2.5.17 A Little Angel Will Call You Barbie

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So I have many, many faults. Of this I am quite aware. I talk too much. Worry too much. I’m busy. I’m somewhat stubborn. I’m loud. But I would say that one particular strength of mine is my transparency. I don’t ever really try to conceal my true self, because I have a feeling (with my heart-on-my-sleeve personality) she’d just come out anyway. In the spirit of transparency, I am going to be honest. Lately, I’ve been feeling that I look old. Audrey Hepburn once said, “And the beauty of a woman, with passing years only grows.” I think she was right metaphorically, but sometimes, mirrors speak louder than figurative language. 

About a week ago, I was really hung up on the glints of silver peeking around my highlights, and the forehead creases that never seem to ease up, even when I try to tell my face I’m done being expressive. This self-criticism might have been amped up due to a certain time of the month when us women get a, heightened sense of emotion let’s call it, but that was beside the point. I was feeling insecure.

It isn’t ironic, therefore, that little hints (I’m certain were dropped by the devil himself) kept rubbing my doubts in my face. “Here’s a new age cream,” I heard one co-worker say to another, you’ll love it.” I leaned in closer, thinking that the fifty-something, lovely teacher with less wrinkles than I had didn’t need it, and I nearly swiped it off her desk when she wasn’t looking. Then, I came upon an infomercial, raving about the way his formula revolutionizes the skin cream world. Would you believe I wasted a half-hour watching before I was smart enough to look up the credentials of the guy, only to hear that the “doctor” wasn’t recognized in any of the institutions he bragged about working at. Finally, a friend of mine said the one thing that was sure to break me, “Your husband has such a babyface … don’t you think?” 

Insert expletive here. 

I was a little more than freaking out at that point, and when I went home that night, I decided to work out my frustrations by working out. Nerd to the core, when I work out I often watch documentaries … strong body, strong mind and such. Anyway, I decided to watch a show about the Edwardian Age, which demonstrated how, though inventive, many of the newest technologies were actually quite damaging to your health, if not fatal. Imagine my delight, therefore, when they began talking about the beauty treatments women underwent, trying to maintain their youth and elegance. In the next half-hour, I learned that many women went bald, trying to use new electric curling irons that burned their hair off. Women used facial products and powders made from camphor, bleach, lead, and ammonia to keep their skin unblemished. At the most extreme, they would eat arsenic wafers, which they were told, would take care of any offending skin problems.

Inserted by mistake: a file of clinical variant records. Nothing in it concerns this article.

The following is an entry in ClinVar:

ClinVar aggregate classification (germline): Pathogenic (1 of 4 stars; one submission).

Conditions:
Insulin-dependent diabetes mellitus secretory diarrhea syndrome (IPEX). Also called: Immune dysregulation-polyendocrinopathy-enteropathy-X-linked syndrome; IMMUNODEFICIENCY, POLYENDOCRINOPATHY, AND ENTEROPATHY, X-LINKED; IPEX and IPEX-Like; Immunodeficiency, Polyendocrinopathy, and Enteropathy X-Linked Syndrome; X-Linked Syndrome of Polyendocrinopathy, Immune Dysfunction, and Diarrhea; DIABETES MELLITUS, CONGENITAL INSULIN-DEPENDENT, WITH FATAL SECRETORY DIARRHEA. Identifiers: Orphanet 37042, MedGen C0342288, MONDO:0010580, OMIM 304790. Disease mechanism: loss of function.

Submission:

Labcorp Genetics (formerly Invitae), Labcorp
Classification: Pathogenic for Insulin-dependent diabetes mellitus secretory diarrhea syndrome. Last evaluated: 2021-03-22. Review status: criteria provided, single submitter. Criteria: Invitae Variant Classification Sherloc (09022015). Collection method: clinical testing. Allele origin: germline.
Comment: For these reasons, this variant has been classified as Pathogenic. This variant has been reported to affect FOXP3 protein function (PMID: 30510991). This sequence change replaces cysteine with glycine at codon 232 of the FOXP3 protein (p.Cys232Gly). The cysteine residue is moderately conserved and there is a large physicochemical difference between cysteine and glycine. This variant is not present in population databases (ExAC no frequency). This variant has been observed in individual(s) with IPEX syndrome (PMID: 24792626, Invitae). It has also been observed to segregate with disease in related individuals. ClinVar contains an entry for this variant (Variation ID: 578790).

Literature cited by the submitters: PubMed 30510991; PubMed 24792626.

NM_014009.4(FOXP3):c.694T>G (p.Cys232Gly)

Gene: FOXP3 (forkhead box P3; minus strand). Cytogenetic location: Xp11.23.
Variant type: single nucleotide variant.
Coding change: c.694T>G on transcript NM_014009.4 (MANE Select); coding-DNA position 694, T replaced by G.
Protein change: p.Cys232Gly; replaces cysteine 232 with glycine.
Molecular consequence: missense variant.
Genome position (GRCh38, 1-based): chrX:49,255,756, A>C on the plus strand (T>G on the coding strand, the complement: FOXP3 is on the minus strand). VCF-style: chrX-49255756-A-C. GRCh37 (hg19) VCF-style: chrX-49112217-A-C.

Insane and sad as it was to hear it, I felt a little flick on the forehead from God in that moment, to appreciate that I was not quite that desperate. I’m embarrassed that it took so drastic a program to knock me back to my senses, but then, as I said before, sometimes I am a bit stubborn. Sophia Loren, one of the most iconically beautiful women of any age described that, “There is a fountain of youth: it is your mind, your talents, the creativity you bring to your life and the lives of people you love. When you learn to tap this source, you will truly have defeated age.” 

Yesterday I was at my niece’s birthday party, and there was an adorable three-year-old there who looked up at me, smiled, and turned back to her mother saying, “She looks like Barbie.” I laughed, taking it as a compliment, though Barbie is fifty-eight, and I am only thirty-four. After immediately falling in love with that kid, I did a little review of my insecurities only two weeks before. The truth is … I’m not super excited about my forehead creases, but I’m not about to stop being expressive. I’m not a huge fan of tinsel-colored hair, but I’m certainly grateful to have the extra sparkle. I don’t always appreciate when people (out of concern only of course) tell me I look tired, when I know those dark circles are hereditary. But it’s all a part of the wheel. You can’t have living without aging, and I’ll choose my crazy, loud, exhausting, wrinkle-inducing life anytime. Once in awhile God will make you laugh at yourself and be okay with it all – once in awhile a little angel will call you Barbie – and all those times in-between, I’ll do my best to appreciate the reasons for all of those smile lines I’ve achieved. 

Stay young-at-heart,

Elle 

 

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